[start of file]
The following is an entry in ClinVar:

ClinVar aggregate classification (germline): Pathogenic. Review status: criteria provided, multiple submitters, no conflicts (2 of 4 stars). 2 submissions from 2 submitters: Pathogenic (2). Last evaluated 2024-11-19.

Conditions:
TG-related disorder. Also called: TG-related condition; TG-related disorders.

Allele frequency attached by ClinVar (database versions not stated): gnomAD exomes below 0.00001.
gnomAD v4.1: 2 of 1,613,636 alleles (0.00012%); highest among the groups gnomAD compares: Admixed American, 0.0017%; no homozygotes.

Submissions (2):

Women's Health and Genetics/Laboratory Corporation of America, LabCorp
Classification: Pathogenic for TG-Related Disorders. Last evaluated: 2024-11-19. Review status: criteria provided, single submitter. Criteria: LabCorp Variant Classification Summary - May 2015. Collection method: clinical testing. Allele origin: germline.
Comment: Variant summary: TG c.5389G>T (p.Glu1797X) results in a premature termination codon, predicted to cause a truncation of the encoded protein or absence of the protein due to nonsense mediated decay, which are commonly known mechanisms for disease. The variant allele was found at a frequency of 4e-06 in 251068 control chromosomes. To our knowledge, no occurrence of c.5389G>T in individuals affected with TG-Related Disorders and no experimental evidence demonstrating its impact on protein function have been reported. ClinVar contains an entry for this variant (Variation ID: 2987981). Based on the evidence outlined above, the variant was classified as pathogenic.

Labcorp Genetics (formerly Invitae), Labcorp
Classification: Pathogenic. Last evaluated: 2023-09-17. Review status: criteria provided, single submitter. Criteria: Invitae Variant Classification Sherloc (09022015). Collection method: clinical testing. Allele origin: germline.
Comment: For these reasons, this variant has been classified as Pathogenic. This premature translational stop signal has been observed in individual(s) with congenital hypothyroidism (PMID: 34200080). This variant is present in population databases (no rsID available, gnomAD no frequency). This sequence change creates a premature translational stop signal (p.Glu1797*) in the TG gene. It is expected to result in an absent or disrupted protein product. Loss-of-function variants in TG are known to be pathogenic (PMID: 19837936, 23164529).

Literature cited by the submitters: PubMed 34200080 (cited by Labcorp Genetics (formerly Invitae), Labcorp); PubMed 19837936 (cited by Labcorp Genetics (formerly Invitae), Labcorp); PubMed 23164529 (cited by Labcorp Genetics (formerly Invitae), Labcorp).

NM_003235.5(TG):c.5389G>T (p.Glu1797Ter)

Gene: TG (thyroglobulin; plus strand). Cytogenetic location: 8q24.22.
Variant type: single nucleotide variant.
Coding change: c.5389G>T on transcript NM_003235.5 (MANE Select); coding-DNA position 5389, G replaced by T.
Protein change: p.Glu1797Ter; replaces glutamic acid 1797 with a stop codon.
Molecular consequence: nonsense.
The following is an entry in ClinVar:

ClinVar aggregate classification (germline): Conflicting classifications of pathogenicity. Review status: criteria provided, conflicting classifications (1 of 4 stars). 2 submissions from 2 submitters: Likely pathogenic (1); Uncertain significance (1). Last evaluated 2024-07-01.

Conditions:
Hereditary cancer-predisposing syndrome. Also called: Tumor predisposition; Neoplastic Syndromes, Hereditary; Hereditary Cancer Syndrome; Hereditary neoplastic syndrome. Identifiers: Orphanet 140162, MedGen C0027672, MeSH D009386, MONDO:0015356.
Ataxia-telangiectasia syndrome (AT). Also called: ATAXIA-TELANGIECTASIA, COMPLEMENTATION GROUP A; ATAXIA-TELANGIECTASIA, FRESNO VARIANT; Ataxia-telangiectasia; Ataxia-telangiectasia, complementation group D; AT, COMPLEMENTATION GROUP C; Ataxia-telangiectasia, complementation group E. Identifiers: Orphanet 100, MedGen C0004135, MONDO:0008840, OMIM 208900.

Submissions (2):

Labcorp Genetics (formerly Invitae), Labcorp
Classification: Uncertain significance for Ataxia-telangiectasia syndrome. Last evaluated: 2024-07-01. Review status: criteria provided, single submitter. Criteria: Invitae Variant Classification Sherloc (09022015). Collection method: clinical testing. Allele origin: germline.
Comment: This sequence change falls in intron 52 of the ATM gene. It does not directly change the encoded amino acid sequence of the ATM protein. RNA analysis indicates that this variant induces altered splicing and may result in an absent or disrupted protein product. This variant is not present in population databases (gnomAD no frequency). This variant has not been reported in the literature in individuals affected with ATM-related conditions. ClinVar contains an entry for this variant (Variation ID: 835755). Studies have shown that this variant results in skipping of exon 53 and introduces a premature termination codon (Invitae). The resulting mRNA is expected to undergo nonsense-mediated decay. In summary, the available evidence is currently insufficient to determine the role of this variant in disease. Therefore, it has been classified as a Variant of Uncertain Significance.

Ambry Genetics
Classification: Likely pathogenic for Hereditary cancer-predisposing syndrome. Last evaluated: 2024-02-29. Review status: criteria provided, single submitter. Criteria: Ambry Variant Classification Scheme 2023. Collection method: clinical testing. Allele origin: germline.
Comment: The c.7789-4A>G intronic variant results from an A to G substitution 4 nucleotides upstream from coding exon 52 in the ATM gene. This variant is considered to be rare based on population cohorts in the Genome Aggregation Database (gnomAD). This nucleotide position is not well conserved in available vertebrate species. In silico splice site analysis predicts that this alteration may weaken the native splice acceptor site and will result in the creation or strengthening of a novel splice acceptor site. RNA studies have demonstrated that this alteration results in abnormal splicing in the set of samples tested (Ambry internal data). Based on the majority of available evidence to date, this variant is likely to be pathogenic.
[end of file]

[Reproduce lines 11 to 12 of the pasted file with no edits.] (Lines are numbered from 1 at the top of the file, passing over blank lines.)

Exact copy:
Labcorp Genetics (formerly Invitae), Labcorp
Classification: Pathogenic. Last evaluated: 2023-09-17. Review status: criteria provided, single submitter. Criteria: Invitae Variant Classification Sherloc (09022015). Collection method: clinical testing. Allele origin: germline.